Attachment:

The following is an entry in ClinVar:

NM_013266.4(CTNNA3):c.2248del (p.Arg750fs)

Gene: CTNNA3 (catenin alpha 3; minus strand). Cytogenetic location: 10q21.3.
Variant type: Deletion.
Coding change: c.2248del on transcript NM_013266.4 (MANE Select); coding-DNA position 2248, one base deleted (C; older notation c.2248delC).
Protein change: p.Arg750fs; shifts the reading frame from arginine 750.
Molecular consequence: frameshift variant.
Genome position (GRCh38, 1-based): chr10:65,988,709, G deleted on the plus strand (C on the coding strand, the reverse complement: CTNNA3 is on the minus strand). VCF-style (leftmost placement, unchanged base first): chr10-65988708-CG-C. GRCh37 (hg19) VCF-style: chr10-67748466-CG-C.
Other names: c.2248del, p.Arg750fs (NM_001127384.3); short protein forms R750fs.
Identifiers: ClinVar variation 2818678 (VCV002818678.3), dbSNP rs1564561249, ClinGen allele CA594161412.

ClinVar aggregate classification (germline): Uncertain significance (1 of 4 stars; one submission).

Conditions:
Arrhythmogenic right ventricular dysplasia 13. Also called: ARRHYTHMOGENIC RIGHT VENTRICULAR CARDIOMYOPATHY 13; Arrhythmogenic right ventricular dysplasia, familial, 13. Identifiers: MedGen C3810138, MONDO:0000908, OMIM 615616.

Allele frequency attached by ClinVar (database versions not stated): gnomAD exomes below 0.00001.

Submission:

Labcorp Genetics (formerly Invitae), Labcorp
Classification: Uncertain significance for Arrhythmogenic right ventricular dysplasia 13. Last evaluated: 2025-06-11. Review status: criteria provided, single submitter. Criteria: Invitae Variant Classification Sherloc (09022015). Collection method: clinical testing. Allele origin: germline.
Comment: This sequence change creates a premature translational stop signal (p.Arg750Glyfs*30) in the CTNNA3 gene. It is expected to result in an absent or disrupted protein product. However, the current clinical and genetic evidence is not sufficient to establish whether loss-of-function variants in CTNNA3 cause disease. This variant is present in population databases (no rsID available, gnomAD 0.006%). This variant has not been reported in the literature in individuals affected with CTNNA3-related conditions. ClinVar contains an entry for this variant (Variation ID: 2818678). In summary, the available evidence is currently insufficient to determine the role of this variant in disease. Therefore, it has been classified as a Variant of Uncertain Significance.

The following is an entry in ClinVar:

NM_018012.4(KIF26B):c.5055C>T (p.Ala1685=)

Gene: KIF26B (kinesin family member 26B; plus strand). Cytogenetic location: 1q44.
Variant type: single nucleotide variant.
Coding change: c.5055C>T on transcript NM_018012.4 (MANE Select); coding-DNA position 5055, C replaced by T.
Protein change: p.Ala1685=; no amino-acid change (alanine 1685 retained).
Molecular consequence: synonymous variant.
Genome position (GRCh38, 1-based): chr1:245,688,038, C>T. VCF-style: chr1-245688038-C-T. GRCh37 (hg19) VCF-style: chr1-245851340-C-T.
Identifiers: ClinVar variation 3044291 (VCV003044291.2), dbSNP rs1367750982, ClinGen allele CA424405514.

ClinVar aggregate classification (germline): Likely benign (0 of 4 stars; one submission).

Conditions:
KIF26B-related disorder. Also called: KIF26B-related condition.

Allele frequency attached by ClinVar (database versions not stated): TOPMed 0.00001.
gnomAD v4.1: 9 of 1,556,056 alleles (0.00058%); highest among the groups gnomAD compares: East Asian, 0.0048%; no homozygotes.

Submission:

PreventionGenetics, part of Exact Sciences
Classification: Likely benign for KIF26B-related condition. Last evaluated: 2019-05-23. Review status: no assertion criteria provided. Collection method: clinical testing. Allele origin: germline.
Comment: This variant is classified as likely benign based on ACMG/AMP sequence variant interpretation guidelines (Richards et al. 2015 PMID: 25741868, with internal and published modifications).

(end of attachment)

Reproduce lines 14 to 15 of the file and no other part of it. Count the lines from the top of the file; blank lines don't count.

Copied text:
Allele frequency attached by ClinVar (database versions not stated): gnomAD exomes below 0.00001.

Submission: